Self-reliance and sustainability in the 21st century.
Many people spend their whole life in search of meaning and substance. They want answers to the big questions like, “Is this all there is?” and “What’s it all about?” and “Is this what I’m destined to do?” Some people try and achieve it through meditation. Some use religion. Some hope people like Oprah will shed some light and others try and make their own reality.
When I was living in suburbia I belonged to a badminton club. One of the other players, Brian, was quite a bit younger than me and was always a formidable opponent. One day his secretary found him with his head down on his desk at work and a few days later he succumbed to a brain aneurism. Another friend of ours died of cancer and then one of Michelle’s cousins was killed instantly in a car crash. We had been thinking about moving to the woods for some time, but these events really put life into perspective and gave us a huge kick in the butt to get out of dodge and start living where and how we wanted. They also impacted my quest to find meaning and relevance in my life.
Then in the last few years Michelle had her brush with cancer and my childhood friend Teddy King died. This really ramped up my quest. There was a new urgency.
Part of the result of my search for meaning was our decision this summer to run a CSA. We knew we could not make much money selling our vegetables, but that wasn’t what the decision was based on. It was based on doing something of relevance. Something that mattered. Something that was in keeping with our personal belief in the need for radical relocalization. From my perspective it was a great opportunity to figure out just how much food I could produce from the acre of land that is currently under cultivation.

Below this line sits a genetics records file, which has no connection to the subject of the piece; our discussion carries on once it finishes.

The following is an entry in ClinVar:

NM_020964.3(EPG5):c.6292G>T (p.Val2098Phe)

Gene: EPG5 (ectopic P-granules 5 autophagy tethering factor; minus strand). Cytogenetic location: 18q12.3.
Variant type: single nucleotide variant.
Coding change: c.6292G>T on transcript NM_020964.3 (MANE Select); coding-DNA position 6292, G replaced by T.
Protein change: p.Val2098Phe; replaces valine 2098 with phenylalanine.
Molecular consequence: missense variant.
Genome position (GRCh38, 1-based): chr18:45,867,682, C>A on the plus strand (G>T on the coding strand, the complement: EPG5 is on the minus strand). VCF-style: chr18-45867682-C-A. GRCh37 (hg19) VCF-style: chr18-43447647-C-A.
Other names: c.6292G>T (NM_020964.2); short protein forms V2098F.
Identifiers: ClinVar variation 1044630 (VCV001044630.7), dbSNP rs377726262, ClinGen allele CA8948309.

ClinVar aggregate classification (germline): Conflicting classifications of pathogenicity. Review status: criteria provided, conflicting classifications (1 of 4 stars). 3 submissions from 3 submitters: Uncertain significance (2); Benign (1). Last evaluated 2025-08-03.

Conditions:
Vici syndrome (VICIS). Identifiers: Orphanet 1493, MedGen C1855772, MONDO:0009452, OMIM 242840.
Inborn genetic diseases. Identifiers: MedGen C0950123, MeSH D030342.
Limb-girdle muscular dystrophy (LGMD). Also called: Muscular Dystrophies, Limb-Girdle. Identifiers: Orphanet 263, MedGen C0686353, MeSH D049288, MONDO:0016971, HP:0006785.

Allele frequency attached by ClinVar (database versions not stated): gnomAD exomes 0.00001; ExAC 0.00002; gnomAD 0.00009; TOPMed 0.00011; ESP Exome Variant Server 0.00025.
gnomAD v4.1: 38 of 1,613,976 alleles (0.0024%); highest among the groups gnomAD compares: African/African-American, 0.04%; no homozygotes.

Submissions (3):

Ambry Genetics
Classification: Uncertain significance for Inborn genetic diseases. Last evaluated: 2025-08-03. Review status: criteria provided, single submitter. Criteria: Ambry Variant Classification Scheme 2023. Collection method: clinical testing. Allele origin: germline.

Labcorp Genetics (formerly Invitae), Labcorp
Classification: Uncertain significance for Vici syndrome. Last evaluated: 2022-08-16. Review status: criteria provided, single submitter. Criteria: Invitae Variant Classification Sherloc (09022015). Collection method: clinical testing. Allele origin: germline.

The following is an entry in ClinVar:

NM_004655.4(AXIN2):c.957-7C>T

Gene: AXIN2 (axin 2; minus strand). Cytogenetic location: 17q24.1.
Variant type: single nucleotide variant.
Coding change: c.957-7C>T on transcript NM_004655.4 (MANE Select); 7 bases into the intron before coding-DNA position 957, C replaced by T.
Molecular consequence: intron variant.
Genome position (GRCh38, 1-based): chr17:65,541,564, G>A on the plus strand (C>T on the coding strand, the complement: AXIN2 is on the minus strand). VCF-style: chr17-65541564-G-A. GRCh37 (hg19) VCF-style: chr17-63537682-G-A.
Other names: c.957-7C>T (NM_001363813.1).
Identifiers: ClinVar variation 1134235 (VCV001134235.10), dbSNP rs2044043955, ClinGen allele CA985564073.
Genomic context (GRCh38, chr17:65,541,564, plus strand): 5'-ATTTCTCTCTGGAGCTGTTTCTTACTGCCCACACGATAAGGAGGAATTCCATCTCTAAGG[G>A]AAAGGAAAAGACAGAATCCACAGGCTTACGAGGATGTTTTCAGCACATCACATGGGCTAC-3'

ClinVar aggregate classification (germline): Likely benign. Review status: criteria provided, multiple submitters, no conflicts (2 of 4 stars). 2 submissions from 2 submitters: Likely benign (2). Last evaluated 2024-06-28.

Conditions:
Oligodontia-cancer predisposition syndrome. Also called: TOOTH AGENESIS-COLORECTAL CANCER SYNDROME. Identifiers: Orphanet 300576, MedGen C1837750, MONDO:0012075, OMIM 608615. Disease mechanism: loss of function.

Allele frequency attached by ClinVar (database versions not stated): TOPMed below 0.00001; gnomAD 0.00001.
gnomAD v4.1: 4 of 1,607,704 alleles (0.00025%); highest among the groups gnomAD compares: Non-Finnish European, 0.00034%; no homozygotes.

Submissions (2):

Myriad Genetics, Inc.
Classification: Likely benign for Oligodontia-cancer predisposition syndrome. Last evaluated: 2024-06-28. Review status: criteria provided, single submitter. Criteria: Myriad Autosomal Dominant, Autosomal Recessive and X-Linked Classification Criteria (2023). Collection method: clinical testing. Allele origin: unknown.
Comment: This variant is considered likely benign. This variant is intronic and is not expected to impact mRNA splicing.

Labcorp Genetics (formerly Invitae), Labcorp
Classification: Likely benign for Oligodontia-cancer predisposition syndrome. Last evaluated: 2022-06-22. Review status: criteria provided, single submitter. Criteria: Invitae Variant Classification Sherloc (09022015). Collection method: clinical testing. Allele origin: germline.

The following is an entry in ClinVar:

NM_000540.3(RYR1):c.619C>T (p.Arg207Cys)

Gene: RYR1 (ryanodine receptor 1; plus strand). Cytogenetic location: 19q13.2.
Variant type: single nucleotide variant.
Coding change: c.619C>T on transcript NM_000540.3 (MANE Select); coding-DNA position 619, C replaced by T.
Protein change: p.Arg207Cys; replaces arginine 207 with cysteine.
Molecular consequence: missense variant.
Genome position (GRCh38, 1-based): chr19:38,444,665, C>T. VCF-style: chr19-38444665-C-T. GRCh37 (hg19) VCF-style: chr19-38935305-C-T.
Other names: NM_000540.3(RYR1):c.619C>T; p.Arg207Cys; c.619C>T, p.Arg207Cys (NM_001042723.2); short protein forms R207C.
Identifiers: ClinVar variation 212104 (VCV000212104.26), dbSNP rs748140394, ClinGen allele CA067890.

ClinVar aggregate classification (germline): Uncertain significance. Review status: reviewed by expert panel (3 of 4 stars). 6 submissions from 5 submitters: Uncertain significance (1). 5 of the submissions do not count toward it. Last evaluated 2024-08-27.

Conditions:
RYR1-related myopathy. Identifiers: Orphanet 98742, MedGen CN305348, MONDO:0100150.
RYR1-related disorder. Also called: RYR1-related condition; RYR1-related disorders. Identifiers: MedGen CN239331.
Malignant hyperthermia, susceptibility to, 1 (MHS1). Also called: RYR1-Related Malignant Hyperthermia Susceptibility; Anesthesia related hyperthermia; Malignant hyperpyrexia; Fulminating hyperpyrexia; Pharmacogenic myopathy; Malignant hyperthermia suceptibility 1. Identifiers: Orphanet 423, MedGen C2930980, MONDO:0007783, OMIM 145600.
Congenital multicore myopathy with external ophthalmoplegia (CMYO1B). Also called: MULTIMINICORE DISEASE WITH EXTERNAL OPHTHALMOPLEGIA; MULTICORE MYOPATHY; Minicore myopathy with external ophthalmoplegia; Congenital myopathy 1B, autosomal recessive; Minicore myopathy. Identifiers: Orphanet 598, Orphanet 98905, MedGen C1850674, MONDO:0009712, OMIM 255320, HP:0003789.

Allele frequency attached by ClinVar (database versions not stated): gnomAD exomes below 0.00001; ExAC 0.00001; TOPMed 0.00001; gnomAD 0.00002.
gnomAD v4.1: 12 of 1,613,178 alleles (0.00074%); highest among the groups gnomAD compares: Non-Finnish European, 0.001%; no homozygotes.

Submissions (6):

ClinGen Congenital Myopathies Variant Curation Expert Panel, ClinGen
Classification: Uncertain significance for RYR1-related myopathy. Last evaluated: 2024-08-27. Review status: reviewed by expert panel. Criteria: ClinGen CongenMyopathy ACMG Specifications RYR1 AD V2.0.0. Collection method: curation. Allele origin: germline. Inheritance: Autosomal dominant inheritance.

So began Sunflower Farm CSA. And now each week we prepare 12 boxes of healthy organic food for our members. A humble beginning, but pretty great none-the-less.
The work involved is mind-boggling. You know those people you hear about, the ones who run a marathon every day for months. Well, it turns out that running a CSA is just like that. Every day there is an infinite amount of work and a finite number of hours. So I go from dawn to dusk and that makes for a long day. I always account for part of my elevated mental state to exhaustion. But it’s a good exhaustion. It’s not like the stress from that catalog that was printed with the wrong part number; it’s just good old-fashioned “worked too hard” exhaustion.
Our local organic strawberry farmer, John Wise, had a great season this year. His strawberries were ready quite early and I was able to go and pick strawberries for our CSA members for 4 weeks in a row. On the fourth week he wasn’t really promoting his U-Pick but he agreed to let me come and pick. So on the last Wednesday of picking, I spent a couple of hours alone in his patch. No one else was there. This was good for me because I find people yelling at their kids and talking loudly on their cell phones really detracts from the whole U-Pick experience.
I went back to the area of his field that I knew would be best and I couldn’t believe how many berries were still there. He seemed to have good crowds when I had been there in previous weeks, but I think by the end the numbers taper off as people have picked for the their freezers, etc. Some of the plants were still laden. It was heartbreaking. The volume of wonderful organic berries going to waste was disturbing. Yes, it was the end of the season and yes they wouldn’t have lasted long, but it was tough to think about.
Eventually I got over the anguish of the reality of how much food gets wasted in our society and got into the rhythm of picking. I was more careful because many were over-ripe and I wanted the best berries for our CSA members. And since I was the only one picking, well, there was no limit to how much territory I could cover in search of the perfect berry.
As I picked, surprisingly, my brain never shut off. That voice in my head just kept yammering. But it wasn’t the same voice I heard when I used to drive to see customers in the city and spent the day immersed in the urban chaos that is the Greater Toronto Area. Nope, this was just the “So what are you doing here in a strawberry patch picking strawberries for a living?” voice.